Offshore Oil&Gas Corrosion

At Strategic Corrosion Management, we have been working in support of Oil & Gas operators now for more than 33 years, across the world.

In the early years, when corrosion management was in its infancy, the term ‘integrity management’ was yet to be coined, and Risk & Reliability were far from the minds of the “Big 7” companies. It was all about the Oil & Gas boom, get platforms and refineries built and slap on some paint to stop them looking rusty! Over-engineering was the name of the game back then, but with a life expectancy of only 10 to 15 years for most of these plants, corrosion failures were never excpected to be a challenge!

So, that’s where we started from with the likes of the BP Forties field deployments (Alpha in 1979 for example). Our task in those days was to ensure the coatings systems applied were designed to keep the plant alive and productive for that time-frame. Minimum maintenance was obviously a benefit but productivity was ‘all’.

Fast forward to 2016. That same Alpha platform, now owned by another company, is still in place and operational. That is 22 years BEYOND its original planned life expectancy. Over-engineered it may have been but the challenges the teams have faced in maintaining production have been immense – not least of which the challenges from external corrosion. They are not alone in this situation, few of the assets developed and put on station during that time have yet been fully decommissioned and removed. Most seem to have a an endless life expectancy with smaller and smaller deposits of oil and gas becoming economical to drill or tap.

This has changed the kinds of expectations Operators now have and how they view Corrosion Management in general, integrity in particular. In addition to being dedicated to the security and safety of their on-site personnel and the environmental effects their production can generate, they now have all kinds of legal and regulatory challenges to hurdle. Not the least of which is the constant and in depth analysis of everything they do by the Health and Safety Executive (HSE) and other bodies.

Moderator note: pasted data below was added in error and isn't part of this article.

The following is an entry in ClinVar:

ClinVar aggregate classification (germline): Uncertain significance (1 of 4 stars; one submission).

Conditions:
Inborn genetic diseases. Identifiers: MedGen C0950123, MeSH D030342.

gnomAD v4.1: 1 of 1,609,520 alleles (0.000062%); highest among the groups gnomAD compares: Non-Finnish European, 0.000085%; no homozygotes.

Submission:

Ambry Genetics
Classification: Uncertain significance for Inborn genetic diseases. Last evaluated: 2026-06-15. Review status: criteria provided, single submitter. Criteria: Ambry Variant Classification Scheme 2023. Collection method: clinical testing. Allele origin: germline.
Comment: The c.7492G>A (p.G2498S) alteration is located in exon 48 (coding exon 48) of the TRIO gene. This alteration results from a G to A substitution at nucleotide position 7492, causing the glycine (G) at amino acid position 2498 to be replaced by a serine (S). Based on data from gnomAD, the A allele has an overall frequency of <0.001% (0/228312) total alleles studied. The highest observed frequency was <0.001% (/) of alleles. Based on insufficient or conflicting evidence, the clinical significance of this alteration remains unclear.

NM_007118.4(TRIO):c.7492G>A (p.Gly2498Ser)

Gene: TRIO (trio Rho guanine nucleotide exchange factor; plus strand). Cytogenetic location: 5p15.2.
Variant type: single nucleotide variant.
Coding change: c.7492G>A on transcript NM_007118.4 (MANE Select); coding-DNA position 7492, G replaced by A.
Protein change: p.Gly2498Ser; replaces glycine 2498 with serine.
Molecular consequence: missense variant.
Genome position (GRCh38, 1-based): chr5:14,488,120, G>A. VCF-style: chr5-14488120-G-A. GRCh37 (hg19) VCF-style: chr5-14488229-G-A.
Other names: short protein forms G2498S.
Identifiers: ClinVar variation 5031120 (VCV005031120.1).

Bringing together the necessary threads to ensure an operator’s Corrosion-Management met all requirements, supported the business objectives and yet still formed a logical, justifiable and cost effective series of physical practices, was a mind-numbing experience for many a Corrosion Engineer. Even describing the essential elements of a potential solution became fraught with difficulty and bogged-down in the details of competing techniques and technologies.

In 2010 we at SCM decided to go back to first principles. It was difficult to navigate the thought process of multiple operators, with their own focus and priorities, perhaps shaped through specific environments or geographical location. We knew there had to be a single approach that, with additions and modifications, would allow us and our clients to focus sharply on the ‘base’ requirements of controlling and managing corrosion.

There are a number of absolute base requirements for any organisation to state they have proper and complete control of their facility corrosion and integrity process.

  1. No unanticipated failures should be experienced from external corrosion
  2. All maintenance must be demonstrated to be effective, justifiable and offer a valuable contribution
  3. The mechanisms used to set priorities for maintenance and inspection must be demonstrable and shown to cater for all eventualities likely to be experienced.

Combining all of these aspects into one overarching and guiding principle was  challenging in and of itself. However we believed (and still do) that making this easy to understand and focus upon was the key to generating a better and more demonstrable corrosion management framework to benefit all.

We tested our theory in 2011, and we coined the term ‘Objective Evidence’ as an easy to recall name for the process. We met with 4 of our clients and asked each of them just three questions. Those 3 targeted questions proved a powerful mechanism to refocus attention. In each case I believe they were surprised at both their own responses and then how simple the Objective Evidence process helped them to shift their attention.